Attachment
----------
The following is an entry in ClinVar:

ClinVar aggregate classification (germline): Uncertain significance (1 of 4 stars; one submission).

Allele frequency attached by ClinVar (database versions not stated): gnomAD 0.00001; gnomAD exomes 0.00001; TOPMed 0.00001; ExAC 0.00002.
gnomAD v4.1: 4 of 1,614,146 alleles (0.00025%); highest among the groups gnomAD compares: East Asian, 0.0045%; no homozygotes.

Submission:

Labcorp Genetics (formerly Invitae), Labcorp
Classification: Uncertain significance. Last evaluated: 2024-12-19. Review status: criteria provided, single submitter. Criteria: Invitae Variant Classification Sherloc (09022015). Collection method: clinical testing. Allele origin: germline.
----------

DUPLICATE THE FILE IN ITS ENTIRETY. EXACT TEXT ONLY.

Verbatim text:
The following is an entry in ClinVar:

ClinVar aggregate classification (germline): Uncertain significance (1 of 4 stars; one submission).

Allele frequency attached by ClinVar (database versions not stated): gnomAD 0.00001; gnomAD exomes 0.00001; TOPMed 0.00001; ExAC 0.00002.
gnomAD v4.1: 4 of 1,614,146 alleles (0.00025%); highest among the groups gnomAD compares: East Asian, 0.0045%; no homozygotes.

Submission:

Labcorp Genetics (formerly Invitae), Labcorp
Classification: Uncertain significance. Last evaluated: 2024-12-19. Review status: criteria provided, single submitter. Criteria: Invitae Variant Classification Sherloc (09022015). Collection method: clinical testing. Allele origin: germline.